Lucy and Cate return from shopping and sightseeing. The rain has finally stopped and we walk up to the Qing Dynasty restaurant up the street and have a lovely, festive meal, served by the same sweet English speaking waitress we had when we went with Hope and Lily. She also allows us to go sit in on a Sichuan mask show, and explains the history of the restaurant, only 7 years in existence. But the property and the gardens stem back to the first Qing emperor, some 300 years ago. We walk back to the apartment, and Lucy and Cate get ready for an early flight to Xian.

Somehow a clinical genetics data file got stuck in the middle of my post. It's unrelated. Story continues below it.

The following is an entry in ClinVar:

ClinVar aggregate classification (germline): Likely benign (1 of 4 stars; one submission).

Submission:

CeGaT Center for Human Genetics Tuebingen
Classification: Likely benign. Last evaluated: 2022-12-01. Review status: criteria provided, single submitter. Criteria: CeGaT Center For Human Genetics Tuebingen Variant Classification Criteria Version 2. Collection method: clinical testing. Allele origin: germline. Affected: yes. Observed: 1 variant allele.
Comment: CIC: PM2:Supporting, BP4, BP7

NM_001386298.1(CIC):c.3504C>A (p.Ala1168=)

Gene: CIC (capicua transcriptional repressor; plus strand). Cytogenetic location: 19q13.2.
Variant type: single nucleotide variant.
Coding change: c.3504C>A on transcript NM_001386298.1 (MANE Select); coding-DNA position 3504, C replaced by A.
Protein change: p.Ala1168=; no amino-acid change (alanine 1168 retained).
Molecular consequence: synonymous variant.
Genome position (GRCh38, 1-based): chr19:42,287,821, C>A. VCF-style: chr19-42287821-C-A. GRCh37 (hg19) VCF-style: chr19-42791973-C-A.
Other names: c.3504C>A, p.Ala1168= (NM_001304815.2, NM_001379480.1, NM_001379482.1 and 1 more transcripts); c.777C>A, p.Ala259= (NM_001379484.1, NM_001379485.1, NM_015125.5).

Tuesday. blue sky and very windy. The rain really cleaned things up!

Lucy and Cate are gone before I wake up. Katie heads off to school and Stefanie joins her as part of the photo documentary she is producing on Katie. I get a call from Mrs. Liu that the workmen will be here at 8:30 to fix the leaky windows. They arrive and I move all the furniture out of the porch. One guy (who has responded to all my toilet emergencies) ties a belt onto his co-worker and the co-worker steps up onto my narrow (non-existent?) windowsill and hovers over the 17-story drop, while he shoves caulking or some sort of white goo into the cracks outside the window. They do the same outside the other windows. We’ll see if that solves the problem. The rain has gone and it is a gloriously sunny, bright, clean and windy day. Feels like autumn. For the first time, I see real clouds, not smog and haze, in an otherwise blue sky.